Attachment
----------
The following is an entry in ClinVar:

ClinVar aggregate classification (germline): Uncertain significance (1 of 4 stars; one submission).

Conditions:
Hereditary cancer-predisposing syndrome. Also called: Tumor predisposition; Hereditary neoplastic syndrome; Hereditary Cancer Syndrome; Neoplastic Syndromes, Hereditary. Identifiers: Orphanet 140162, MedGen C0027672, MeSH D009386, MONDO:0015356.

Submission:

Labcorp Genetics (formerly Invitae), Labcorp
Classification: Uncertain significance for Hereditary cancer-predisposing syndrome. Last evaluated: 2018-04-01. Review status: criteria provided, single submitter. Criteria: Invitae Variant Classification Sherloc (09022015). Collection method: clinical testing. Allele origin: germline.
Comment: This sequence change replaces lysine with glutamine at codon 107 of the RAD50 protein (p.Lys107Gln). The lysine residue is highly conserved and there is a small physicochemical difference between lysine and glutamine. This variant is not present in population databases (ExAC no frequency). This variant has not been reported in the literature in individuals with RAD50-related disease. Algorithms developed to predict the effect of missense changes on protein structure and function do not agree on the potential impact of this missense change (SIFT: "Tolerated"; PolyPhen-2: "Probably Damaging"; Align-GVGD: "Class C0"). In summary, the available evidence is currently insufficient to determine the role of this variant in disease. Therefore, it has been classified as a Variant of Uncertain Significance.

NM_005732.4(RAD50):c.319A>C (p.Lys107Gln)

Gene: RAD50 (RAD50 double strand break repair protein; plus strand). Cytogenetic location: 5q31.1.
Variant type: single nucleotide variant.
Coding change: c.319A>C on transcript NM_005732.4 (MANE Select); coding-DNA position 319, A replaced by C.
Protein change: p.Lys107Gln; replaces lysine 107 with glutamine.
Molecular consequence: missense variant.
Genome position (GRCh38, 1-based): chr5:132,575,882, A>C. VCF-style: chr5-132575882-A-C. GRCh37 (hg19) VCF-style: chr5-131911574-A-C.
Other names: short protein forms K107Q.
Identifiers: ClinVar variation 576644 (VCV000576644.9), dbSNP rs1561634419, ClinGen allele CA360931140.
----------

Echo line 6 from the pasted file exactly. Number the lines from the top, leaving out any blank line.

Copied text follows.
Labcorp Genetics (formerly Invitae), Labcorp